[ThTh7] The other link he asked about was this one about the ALMA array finding the black hole in the center of our galaxy. We’ve long known that the center of our galaxy, like many other galaxies host a massive black hole (about 4 million times the mass of the Sun). But black holes are … black. We’ve only been able to detect it by the effect of its gravity on nearby stars. Black holes do give off light, however, when they gobble things up. Sagittarius A* has pushed back from the table for the last few decades but ALMA was sensitive enough to detect some very low-level digestion of material, giving us the first picture of the black hole — or, more accurately, the accretion disk of material spiraling into it.

[ThTh8] We’ve also known for a while that the disk of our Galaxy is warped. But now we’re getting into really fine details of its structure, which will tell us more about its past.

[ThTh9] I haven’t talked much about Global Warming here, so I’ll reiterate my position: global warming is real, we are almost certainly causing it, it is likely to be bad, all we can do right now is fight delaying actions until technology catches up to the problem. One of the ongoing efforts in climate science, however, is trying to figure out the secondary and even tertiary effects of climbing temperatures. This is important because we are basically conducting an irreversible geo-engineering experiment. But it’s also fraught because the further you get from the temperature record, the less your research is based on hard data and the more on speculation. A perfect example: a study this week that predicted a spike in congenital heart defects due to global warming. The logic is that there is a tenuous connection between maternal heat exposure and heart defects, therefore warmer temperatures equals more heart defects. But this is building a pyramid on speculation. The link is still debated and there is an assumption — common in discussions of global warming — that people will not adapt or migrate. So while it’s interesting, it is also highly highly speculative. (I would add that the swipe at Donald Trump in the first paragraph of the story is complete unnecessary and distracts from the point).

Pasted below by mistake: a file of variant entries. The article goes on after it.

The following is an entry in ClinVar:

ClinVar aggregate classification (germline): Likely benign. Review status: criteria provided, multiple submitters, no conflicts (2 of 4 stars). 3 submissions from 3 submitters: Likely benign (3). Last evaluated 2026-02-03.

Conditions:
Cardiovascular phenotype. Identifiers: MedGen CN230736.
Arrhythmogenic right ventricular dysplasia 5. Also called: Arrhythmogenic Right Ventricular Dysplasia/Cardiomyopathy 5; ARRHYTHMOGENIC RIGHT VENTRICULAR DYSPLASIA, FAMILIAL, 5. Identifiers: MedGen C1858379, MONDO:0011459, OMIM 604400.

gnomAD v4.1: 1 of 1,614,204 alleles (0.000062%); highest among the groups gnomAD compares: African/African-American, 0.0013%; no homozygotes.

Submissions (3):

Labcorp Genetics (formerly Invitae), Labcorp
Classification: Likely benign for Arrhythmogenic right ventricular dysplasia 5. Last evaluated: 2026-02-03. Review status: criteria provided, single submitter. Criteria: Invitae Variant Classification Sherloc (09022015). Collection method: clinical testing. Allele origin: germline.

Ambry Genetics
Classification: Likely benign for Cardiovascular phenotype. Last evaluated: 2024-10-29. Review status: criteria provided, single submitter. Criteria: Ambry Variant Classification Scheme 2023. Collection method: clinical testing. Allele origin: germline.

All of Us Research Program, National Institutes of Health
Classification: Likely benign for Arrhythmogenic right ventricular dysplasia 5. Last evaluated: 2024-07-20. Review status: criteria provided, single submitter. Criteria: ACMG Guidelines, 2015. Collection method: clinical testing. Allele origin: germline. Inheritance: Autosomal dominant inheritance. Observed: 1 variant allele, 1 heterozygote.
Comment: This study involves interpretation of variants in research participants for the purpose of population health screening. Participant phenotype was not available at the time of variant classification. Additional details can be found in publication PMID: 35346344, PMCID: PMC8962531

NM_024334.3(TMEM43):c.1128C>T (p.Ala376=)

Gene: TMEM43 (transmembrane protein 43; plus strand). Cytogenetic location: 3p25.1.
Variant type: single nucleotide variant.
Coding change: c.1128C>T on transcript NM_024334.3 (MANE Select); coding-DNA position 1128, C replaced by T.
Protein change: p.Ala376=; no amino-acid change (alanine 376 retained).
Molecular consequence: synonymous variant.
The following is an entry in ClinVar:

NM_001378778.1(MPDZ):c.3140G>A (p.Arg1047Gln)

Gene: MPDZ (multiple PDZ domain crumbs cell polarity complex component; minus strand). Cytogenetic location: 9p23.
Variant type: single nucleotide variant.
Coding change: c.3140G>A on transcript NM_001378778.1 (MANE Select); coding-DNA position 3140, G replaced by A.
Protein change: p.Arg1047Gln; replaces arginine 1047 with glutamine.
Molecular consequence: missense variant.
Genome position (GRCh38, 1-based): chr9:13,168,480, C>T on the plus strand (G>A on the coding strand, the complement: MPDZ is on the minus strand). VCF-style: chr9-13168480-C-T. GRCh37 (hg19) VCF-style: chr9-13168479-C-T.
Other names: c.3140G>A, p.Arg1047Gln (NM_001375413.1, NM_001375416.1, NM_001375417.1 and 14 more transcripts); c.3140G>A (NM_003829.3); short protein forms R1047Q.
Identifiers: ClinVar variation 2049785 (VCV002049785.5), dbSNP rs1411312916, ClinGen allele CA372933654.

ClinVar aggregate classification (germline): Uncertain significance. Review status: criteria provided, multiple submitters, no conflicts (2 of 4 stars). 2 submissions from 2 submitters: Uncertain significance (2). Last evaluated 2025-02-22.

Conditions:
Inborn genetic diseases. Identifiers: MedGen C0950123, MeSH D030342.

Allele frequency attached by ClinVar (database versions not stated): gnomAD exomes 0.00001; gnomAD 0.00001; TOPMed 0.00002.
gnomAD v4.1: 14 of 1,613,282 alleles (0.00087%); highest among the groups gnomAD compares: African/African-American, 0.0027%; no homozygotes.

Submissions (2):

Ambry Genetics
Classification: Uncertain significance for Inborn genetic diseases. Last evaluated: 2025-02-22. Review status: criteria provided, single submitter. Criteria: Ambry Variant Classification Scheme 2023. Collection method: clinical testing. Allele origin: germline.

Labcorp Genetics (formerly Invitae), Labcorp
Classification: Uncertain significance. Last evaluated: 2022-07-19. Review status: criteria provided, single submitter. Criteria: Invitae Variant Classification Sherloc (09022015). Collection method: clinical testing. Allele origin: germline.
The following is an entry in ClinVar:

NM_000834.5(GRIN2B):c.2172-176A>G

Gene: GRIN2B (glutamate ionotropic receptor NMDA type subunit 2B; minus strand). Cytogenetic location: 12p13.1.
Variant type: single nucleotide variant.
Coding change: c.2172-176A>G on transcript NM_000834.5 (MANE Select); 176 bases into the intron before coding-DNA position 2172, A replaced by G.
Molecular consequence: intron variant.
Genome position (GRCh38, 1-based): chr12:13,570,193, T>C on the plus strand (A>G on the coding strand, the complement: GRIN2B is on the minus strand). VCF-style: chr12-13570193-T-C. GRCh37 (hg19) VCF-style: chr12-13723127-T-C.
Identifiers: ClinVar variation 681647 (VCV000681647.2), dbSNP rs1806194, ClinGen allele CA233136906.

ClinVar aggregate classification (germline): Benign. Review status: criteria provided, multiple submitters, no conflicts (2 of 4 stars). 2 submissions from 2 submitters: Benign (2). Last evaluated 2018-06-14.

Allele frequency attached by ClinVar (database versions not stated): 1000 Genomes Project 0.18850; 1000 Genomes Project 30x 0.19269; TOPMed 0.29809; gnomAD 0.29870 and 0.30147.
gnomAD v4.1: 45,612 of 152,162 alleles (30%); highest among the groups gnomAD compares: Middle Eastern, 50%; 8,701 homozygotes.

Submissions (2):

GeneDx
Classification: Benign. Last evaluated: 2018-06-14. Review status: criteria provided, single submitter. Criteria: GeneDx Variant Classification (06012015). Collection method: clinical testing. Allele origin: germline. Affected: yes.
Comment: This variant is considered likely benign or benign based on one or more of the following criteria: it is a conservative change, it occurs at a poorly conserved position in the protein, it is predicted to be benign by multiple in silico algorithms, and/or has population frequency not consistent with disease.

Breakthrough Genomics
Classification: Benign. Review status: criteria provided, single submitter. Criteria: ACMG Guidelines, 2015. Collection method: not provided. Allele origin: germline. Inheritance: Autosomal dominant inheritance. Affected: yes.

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Michael Siegel is an astronomer living in Pennsylvania. He is on Twitter, blogs at his own site, and has written a novel.

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5 thoughts on “Thursday Throughput for February 7

  1. ThTh2:

    In fairness, “temperature” is a bit of a slippery concept.

    Huh? Temperature is an admirably precise concept. How the human body responds to its environment is a lot more complicated than just responding to the temperature, but that isn’t temperature’s fault.

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  2. Regarding 4-5, and also recent claims about gut bacteria causing obesity, it’s important to note that diet and other lifestyle factors have a profound effect on gut and oral bacteria composition. So one possible story here is (bad gut/gum bacteria) => (you’re screwed), but another possible explanation is (bad lifestyle) => (harmful gut/gum bacteria) => (obesity/depression/Alzheimer’s), or even just (opportunistic gut/gum bacteria) (obesity/depression/Alzheimer’s)

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    • Forgot to escape the angle brackets. That last part should read:

      (opportunistic gut/gum bacteria) <= (bad lifestyle) => (obesity/depression/Alzheimer’s)

      That is, it’s possible that the “bad bacteria” are associated with poor health outcomes not because they cause disease, but because their growth is promoted by the same lifestyle factors that lead to poor health outcomes.